Los Angeles is home for Haim

Red-hot band happy to hit L.A.'s memory lanes



LOS ANGELES — Their debut album entered the chart this month at No. 6. In England the record sold more copies than the latest by Justin Timberlake. Reviews have been nearly uniformly ecstatic, as has praise from fellow artists such as Katy Perry and Mumford & Sons.

To the uninitiated, Haim’s success might resemble the overnight variety.

But the L.A. group — built around a trio of sisters — played its first show in 2007. Before that, the siblings performed in a band with their parents, doing Beatles and Prince covers at school functions and church fairs.

“It was fun to do,” said bassist Este Haim, 27, “and it seemed normal to us.”

As a pop sensation, though, Haim is anything but the norm. The band — which also includes singer-guitarist Danielle, 24, and guitarist-keyboardist Alana, 21 — has an appealingly ungroomed look and a lived-in sound that forgoes the super-polished dance beats of Top 40 radio.

Sitting backstage at L.A.’s Fonda Theatre on a recent afternoon, the women were dressed in dark vintage clothes, their long hair hanging loose over their shoulders — more Joni Mitchell than Miley Cyrus. They were discussing their not-so-distant days growing up in the San Fernando Valley, including Este’s job at the Sherman Oaks Galleria.

“Alana would be at the mall with her friends, and she’d come by and I’d give them free French fries and soup,” said the bassist, who worked at Cheesecake Factory in the shopping center. “Then her friends started coming separately — they cut out the middleman.”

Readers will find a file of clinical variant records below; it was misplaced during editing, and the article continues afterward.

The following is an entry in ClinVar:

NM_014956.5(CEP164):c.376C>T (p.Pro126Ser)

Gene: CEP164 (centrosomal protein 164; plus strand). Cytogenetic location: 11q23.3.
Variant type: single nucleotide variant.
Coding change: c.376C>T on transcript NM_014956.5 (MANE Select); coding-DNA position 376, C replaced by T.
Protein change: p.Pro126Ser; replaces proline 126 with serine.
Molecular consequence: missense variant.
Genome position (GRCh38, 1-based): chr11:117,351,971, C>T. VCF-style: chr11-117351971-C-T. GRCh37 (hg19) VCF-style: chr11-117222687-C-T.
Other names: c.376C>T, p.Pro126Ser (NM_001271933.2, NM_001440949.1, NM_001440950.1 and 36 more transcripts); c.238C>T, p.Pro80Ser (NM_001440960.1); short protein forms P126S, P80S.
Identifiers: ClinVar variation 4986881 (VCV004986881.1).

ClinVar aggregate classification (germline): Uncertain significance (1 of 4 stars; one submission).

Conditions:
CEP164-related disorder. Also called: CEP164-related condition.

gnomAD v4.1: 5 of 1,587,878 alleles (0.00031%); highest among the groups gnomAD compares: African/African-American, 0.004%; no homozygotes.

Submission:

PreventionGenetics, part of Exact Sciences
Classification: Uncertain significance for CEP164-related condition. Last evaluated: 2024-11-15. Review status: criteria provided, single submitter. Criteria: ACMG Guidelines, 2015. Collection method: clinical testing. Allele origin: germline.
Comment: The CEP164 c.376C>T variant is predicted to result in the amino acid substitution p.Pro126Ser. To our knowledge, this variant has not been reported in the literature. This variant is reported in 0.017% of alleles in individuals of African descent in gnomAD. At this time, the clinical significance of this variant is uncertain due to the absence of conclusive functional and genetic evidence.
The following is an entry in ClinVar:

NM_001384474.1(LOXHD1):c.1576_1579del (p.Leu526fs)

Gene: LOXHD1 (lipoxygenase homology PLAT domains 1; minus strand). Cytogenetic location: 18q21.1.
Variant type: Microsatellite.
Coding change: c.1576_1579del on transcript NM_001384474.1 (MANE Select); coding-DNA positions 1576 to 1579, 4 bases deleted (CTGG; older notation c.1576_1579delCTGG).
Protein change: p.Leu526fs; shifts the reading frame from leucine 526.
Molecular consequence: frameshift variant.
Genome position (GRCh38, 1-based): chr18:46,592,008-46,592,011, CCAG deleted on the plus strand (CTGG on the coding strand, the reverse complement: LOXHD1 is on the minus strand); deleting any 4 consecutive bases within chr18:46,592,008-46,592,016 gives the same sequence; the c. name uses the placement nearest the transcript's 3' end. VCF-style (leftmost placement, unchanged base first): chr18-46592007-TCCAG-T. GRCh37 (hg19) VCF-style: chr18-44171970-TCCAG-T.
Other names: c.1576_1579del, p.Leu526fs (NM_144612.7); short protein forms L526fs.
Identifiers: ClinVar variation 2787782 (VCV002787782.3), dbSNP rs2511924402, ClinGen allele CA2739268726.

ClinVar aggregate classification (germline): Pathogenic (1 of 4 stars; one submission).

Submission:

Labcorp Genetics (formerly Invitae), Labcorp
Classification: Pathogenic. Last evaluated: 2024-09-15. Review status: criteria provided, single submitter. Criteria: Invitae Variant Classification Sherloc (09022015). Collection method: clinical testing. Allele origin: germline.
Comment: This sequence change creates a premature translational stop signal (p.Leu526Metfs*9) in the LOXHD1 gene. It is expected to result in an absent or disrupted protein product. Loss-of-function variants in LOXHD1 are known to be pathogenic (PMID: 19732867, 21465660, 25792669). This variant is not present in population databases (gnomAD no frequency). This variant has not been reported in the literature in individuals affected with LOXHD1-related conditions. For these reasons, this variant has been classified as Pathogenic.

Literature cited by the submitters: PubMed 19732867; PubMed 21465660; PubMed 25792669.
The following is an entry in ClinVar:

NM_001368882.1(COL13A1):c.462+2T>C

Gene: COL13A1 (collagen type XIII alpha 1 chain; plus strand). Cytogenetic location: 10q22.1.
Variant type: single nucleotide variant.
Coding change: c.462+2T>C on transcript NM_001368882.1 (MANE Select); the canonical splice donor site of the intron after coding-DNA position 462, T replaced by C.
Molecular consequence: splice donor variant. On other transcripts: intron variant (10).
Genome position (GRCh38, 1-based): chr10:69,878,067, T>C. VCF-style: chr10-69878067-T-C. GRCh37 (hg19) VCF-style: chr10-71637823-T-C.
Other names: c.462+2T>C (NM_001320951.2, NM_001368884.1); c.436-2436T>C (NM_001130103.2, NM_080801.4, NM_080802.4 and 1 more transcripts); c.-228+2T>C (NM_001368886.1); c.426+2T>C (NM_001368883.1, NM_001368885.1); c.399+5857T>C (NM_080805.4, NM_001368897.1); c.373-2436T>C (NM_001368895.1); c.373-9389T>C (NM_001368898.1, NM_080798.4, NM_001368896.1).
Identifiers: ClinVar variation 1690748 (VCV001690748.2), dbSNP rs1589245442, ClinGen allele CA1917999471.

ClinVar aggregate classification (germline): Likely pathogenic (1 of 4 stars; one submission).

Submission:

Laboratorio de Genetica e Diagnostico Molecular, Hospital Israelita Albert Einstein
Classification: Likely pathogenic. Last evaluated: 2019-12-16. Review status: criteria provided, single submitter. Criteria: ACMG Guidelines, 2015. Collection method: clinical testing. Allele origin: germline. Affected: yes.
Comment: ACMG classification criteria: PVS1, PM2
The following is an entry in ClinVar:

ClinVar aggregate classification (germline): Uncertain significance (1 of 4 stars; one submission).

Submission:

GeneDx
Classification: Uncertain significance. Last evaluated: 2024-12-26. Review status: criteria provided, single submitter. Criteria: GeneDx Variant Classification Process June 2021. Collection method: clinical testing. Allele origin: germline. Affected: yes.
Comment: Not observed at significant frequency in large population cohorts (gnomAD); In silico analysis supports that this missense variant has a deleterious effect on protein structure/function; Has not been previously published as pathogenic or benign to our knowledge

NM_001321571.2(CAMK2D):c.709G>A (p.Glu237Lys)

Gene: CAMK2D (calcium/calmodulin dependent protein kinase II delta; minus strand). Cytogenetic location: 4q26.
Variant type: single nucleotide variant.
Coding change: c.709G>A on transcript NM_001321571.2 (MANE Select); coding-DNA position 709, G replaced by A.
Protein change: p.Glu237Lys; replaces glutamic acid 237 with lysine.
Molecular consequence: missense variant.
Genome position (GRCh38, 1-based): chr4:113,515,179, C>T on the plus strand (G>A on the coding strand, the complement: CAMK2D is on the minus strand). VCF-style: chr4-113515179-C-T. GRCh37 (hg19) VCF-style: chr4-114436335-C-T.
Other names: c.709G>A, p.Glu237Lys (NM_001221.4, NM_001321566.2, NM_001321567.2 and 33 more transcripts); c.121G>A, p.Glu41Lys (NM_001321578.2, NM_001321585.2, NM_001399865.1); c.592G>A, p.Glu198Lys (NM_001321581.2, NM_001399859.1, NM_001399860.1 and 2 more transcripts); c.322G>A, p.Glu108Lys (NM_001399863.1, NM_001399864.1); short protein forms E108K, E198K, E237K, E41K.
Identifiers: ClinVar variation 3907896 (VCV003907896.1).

“They didn’t need me anymore,” Alana agreed with a laugh. “Way harsh.”

Back home again

If the sisters seemed nostalgic, perhaps it was because they were home for the first time in months. Haim — the name rhymes with “lime” — has been on the road in the United States and Europe for the better part of 2013. (The group is rounded out by an unrelated drummer, Dash Hutton.) Last week the band’s tour stopped in L.A. for a sold-out concert that served as a kind of hometown celebration of its hit debut, “Days Are Gone.”

A classically minded pop-rock record framed with clever postmodern production out of hip-hop and R&B, “Days Are Gone” pulls from any number of instantly recognizable sources — Michael Jackson, Fleetwood Mac, Pat Benatar — yet never really sounds like any of them.

Ariel Rechtshaid, who co-produced the bulk of the album with the band, said they were determined to create a record distinct from those by Haim’s indie-scene peers as well as from the group’s own live show, which emphasizes a rawer style.

“I caught them in the middle of a storm, when all the attention was creating real demand for the record,” said the producer, who’s also worked with Vampire Weekend and No Doubt. “But I wanted to be sure not to paint them into a corner. ‘Three girls that rock from the Valley’ — that’s easy to categorize, easy to write about. We were striving for something that doesn’t set up those boundaries.”